Personal and academic blog. Explores the borderlands between rhetoric, politics and intelligence.


Public Diplomacy and computer-games

The University of Southern California has held a competition on developing computer-games that will further Public Diplomacy. The winner was a game called Peace Maker about the Israeli-Palestinian conflict. It looks really interesting, spiffy graphics and real photos and all.

I remember playing a Danish educational game when I was a kid. You had to manage the spreading desert in the West-African Sahel area. It was kind of an adventure game, as far as I remember and it had me glued to the old IBM PS/2 for hours until I lost interest.

But apart from that I have played very few games that actually managed to combine a pressing political crisis with education and gaming-fun. However I'd really like to develop some myself... It is a channel that hold some interesting potentials.

Krise og kommunikation

Begrebet "krisekommunikation" havde sin tur i tivoli (jeg tænker det engelske ord "heyday" - hvordan skal man ellers oversætte det ord??) for nogle år siden, hvor det var hotteste emne bl.a. på K-forum.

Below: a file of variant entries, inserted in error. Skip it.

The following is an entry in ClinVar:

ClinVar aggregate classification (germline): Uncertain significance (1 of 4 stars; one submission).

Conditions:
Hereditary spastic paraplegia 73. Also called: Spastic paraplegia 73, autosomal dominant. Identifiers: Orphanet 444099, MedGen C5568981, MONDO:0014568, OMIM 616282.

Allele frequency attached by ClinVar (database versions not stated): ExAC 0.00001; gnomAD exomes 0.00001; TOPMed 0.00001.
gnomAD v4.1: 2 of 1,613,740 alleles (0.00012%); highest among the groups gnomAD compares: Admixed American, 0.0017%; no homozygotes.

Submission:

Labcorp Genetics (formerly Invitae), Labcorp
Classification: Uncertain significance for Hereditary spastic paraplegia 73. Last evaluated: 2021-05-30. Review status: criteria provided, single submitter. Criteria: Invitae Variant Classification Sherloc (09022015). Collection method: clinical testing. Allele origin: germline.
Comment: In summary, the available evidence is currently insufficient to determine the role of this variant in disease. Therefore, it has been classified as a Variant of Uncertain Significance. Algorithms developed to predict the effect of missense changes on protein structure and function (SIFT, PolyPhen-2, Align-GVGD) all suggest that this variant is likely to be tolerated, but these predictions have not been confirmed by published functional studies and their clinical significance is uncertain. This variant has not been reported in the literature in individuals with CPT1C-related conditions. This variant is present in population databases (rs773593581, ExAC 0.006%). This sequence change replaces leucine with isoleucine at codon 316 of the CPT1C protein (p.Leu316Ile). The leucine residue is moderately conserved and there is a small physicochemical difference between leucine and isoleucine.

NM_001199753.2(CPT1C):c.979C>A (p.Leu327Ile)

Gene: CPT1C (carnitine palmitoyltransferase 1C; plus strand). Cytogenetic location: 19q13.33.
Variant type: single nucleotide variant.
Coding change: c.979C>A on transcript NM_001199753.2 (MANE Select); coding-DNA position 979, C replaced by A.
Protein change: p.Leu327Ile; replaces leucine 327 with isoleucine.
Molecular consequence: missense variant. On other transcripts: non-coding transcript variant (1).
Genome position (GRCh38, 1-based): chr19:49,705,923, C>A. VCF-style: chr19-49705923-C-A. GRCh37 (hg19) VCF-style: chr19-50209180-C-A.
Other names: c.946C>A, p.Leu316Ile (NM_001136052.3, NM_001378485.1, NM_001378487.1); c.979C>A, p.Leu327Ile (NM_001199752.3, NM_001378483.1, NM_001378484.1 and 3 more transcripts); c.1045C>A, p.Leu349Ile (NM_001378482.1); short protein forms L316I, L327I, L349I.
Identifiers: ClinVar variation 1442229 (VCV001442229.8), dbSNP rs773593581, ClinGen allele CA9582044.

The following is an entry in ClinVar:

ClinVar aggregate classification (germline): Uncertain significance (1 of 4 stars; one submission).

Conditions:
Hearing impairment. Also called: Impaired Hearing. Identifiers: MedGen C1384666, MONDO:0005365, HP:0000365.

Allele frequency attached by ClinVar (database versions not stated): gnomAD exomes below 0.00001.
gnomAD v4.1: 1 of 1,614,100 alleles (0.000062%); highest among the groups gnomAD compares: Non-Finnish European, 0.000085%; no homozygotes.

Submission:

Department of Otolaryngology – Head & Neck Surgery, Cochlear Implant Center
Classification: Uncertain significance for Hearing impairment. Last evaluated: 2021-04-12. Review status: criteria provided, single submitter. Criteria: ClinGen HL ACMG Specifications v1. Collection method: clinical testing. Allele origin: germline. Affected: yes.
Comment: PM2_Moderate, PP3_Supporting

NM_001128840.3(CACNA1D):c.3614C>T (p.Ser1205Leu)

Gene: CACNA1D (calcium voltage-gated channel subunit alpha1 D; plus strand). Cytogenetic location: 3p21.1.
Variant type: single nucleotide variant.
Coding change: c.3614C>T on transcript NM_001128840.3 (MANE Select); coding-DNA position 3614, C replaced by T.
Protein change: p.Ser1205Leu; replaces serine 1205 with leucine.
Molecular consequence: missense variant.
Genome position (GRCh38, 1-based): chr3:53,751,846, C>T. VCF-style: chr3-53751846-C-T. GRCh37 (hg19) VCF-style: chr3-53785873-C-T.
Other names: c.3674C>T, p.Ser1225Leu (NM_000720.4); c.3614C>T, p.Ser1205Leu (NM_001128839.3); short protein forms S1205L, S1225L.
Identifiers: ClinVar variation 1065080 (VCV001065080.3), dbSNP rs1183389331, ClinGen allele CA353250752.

Men det er stadigvæk et relevant emne der lister rundt i hjørnerne. Een af de mest interessante bidrag jeg har set på seriøs forskning er Finn Frandsen og Winnie Johansens Rapport om krisekommunikation Hvor godt forberedte er de? En undersøgelse af danske virksomheders og myndigheders kriseberedskab anno 2003 fra Handleren i Århus.


Read Henry Kissinger's private conversations

A bit more from the National Security Archive.

A massive wad of memos from Henry Kissinger's meetings with top-diplomats and leaders of state has just been released.

Press Here you can read the secret talks he had with people such as Mao Zedong, Sadat, Brezhnev, Nixon, Rumsfeld and Bush Sr.

Seems to have been a jolly bloke - laughs all the time in the transcripts that I've read.

Rumsfeld's Roadmap to INFOOPS

In January this year, the National Security Archive under the George Washington University got hold of a copy of the DOD's Roadmap to Information Operations.

With the typical alarmism informing many scholars, this is called a roadmap to propaganda on the ground that it states that there must be boundaries between what foreign audiences recieve and what the national audience hear - but does not specify how those boundaries must be set.